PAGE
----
4

Or should I say "(...) once too often" or "(...) one time too many" instead? Or perhaps, "queuing twice for a cup of coffee is one queue too many?"

My issue with once too many is that it makes once sound like a countable noun; and with too often is that is this context it sounds more natural to ask "how many times (...)" than "how often did you queue?" But I surely like once after twice.

And yes, in some cafés you have to queue to pay, and then join another queue to get served.

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    Though the idea of having to queue twice for a cup of coffee sounds very unusual, it is possible (you get to the head of queue A and are told they're out of coffee, and you'll have to join queue B). I don't see that the alternative I suggested vastly changed the question, but I've rollbacked. // I'd certainly never use 'once too many'. Or 'once fewer'. 'Once too often' is idiomatic, but usually refers to habitual repeated events. I'd use ' ...one time too many'. – Edwin Ashworth Aug 28 '15 at 23:03
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    @Edwin In some cafés you queue to pay, and then join another queue to collect. – Jacinto Aug 28 '15 at 23:04
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    I would say it's twice too many. ( I can't stand coffee) – Jim Aug 29 '15 at 0:40
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    +1 for a very intriguing question. There simply seems to be no natural, mellifluent, logical way of saying this in English. A kind of lexico-syntactic gap, if you will. (And in some places, you may well have to queue three times to get a cup of coffee: once to order it, once to pay for it, and once to collect it. That’s a fairly common system in both stores and cafés in China, for instance.) – Janus Bahs Jacquet Aug 29 '15 at 7:01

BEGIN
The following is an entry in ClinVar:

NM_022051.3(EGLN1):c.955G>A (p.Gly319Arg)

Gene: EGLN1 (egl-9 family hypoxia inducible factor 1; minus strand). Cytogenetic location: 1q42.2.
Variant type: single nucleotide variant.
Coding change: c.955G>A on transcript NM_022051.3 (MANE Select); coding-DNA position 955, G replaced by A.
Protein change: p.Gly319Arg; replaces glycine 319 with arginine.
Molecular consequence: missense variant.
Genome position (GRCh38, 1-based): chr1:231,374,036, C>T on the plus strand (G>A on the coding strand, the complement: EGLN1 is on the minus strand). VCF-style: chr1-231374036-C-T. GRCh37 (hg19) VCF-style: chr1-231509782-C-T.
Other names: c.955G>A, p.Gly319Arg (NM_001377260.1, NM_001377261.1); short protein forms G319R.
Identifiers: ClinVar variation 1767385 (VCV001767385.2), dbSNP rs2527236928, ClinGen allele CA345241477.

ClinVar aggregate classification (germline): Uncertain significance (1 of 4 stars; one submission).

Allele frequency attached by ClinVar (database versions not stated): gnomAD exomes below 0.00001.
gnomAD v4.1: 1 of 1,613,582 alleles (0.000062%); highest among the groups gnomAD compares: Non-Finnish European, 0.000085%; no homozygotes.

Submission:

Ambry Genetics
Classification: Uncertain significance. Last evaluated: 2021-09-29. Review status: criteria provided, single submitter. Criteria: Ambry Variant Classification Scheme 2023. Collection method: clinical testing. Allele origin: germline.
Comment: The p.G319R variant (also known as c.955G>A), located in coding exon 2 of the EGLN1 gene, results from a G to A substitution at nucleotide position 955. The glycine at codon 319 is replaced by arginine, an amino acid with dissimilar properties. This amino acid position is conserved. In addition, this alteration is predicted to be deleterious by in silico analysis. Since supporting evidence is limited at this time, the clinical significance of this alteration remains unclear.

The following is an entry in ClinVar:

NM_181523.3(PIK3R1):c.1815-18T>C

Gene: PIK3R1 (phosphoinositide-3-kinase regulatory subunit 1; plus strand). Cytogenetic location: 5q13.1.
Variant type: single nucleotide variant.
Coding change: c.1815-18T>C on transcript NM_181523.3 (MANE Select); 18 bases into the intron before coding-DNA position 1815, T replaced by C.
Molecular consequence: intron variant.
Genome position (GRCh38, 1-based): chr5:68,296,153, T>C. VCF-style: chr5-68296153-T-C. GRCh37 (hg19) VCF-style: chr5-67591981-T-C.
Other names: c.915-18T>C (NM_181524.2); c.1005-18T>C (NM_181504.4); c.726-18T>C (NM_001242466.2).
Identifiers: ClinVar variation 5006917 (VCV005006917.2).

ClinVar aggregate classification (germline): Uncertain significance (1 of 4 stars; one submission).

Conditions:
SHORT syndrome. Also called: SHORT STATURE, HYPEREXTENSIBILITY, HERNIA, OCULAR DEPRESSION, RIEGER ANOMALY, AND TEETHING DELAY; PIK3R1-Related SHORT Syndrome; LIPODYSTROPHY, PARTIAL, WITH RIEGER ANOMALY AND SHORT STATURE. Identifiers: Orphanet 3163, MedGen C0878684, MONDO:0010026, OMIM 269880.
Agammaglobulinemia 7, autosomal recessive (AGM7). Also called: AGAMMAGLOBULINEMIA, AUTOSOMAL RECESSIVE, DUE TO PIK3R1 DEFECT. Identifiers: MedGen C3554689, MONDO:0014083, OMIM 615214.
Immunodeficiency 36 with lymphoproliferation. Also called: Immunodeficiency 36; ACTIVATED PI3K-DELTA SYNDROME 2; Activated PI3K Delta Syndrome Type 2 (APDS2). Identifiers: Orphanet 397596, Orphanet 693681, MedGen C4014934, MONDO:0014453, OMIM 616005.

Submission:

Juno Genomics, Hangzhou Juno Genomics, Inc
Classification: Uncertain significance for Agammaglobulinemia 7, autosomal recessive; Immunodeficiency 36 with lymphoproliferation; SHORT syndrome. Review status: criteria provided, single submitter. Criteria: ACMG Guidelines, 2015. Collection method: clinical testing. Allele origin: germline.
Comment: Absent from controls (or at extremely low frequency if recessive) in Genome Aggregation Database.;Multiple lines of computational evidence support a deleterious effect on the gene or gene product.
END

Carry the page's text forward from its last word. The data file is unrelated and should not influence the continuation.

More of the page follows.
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    @Jim Twice too many rather than too often? (Have a couple of espressos, tiny and black, and there'll be no turning back.) – Jacinto Aug 29 '15 at 16:29
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'once' in fact means 'one time', and may thus always be used interchangeably.

Ordinarily one would prefer 'once too often' or 'one too many'. Often refers to time, hence 'once', where as 'many' refers to counts (or numbers if you will), thus 'one too many'. However, in this case you may argue that 'many' is better suited to accompany queuing for a cup of coffee than 'often', where as 'once' and 'twice' definitely sound more poetic together in the context, than do 'one' and 'twice'.

Thus you would be fine to write it, as you have in the title:

Queuing twice for a cup of coffee is once too many.

This is exactly what poetic license is for.

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    It looks as though you anticipated my issues, which I was incorporating into the question only when you were posting your answer. – Jacinto Aug 29 '15 at 6:52
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Those are all ok, although I think I like your first choice best:

Queueing twice for a cup of coffee is once too many.

One time sounds a bit funny to use instead of once, although there are places where it can work.

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    When searching ngram occurences, its rather "one [time] too many [times]". – Graffito Aug 28 '15 at 23:00
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    @Graffito Mixing twice and one time too many breaks parallelism. You want twice and once to match up. – tchrist Aug 28 '15 at 23:11
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    Parallelism is a good argument, to be weighted by the large use of "one time too many". – Graffito Aug 28 '15 at 23:51
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    Alternatively, you could go to the other extreme: Queuing two times for a cup of coffee is one (time) too many. Still sounds a bit odd, though. – Janus Bahs Jacquet Aug 29 '15 at 7:00

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